A potential role for fatty acid metabolism in the regulation of energy balance in the brain or in the periphery has been considered only recently. Fatty acid synthase (FAS) catalyzes the synthesis of long-chain fatty acids, whereas the breakdown of fatty acids by beta-oxidation is regulated by carnitine palmitoyltransferase-1, the rate-limiting enzyme for the entry of fatty acids into the mitochondria for oxidation. While the question of the physiological role of fatty acid metabolism remains to be resolved, studies indicate that inhibition of FAS or stimulation of carnitine palmitoyltransferase-1 using cerulenin or synthetic FAS inhibitors reduces food intake and incurs profound and reversible weight loss. Several hypotheses regarding the mechanisms by which these small molecules mediate their effects have been entertained. Centrally, these compounds alter the expression of hypothalamic neuropeptides, generally reducing the expression of orexigenic peptides. Whether through central, peripheral, or combined central and peripheral mechanisms, these compounds also increase energy consumption to augment weight loss. In vitro and in vivo studies indicate that at least part of C75's effects is mediated by modulation of adenosine monophosphate-activated protein kinase, a member of an energy-sensing kinase family. These compounds, with chronic treatment, also alter gene expression peripherally to favor a state of enhanced energy consumption. Together, these effects raise the possibility that pharmacological alterations in fatty acid synthesis/degradation may serve as a target for obesity therapeutics.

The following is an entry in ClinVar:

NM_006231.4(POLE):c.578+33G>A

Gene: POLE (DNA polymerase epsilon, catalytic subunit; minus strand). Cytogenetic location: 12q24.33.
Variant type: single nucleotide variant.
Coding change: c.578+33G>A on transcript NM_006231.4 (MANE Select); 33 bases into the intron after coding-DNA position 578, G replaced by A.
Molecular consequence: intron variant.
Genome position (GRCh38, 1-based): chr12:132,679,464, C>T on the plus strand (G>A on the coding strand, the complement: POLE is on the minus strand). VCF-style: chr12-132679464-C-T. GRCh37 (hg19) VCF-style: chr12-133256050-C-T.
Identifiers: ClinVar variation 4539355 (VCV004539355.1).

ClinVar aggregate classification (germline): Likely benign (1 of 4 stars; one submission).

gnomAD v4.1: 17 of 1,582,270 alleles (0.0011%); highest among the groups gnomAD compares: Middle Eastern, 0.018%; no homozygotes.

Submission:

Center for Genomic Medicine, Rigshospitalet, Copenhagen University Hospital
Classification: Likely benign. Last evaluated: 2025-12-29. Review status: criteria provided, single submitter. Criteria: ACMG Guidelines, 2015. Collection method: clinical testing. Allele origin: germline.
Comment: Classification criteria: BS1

Mature alveolar type II cells that produce pulmonary surfactant are essential for adaptation to extrauterine life. We profiled gene expression in human fetal lung epithelial cells cultured in serum-free medium containing dexamethasone and cyclic AMP, a treatment that induces differentiation of type II cells. Microarray analysis identified 388 genes that were induced > 1.5-fold by 72 h of hormone treatment. Induced genes represented all categories of molecular function and subcellular location, with increased frequency in the categories of ionic channel, cell adhesion, surface film, lysosome, extracellular matrix, and basement membrane. In time-course experiments, self-organizing map analysis identified a cluster of 17 genes that were slowly but highly induced (5- to approximately 190-fold) and represented four functional categories: surfactant-related (SFTPC, SFTPA, PGC, SFTPB, LAMP3, LPL), regulatory (WIF2, IGF2, IL1RL1, NR4A2, HIF3A), metabolic (MAOA, ADH1B, SEPP1), and transport (SCNN1A, CLDN18, AQP4). Induction of both mRNA and protein for these genes, which included nine newly identified regulated genes, was confirmed, and cellular localization was determined in both fetal and postnatal tissue. Induction of lysosomal-associated membrane protein 3 required both hormones, and expression was localized to limiting membranes of lamellar bodies. Hormone-induced differentiation of human type II cells is associated with genome-wide increased expression of genes with diverse functions.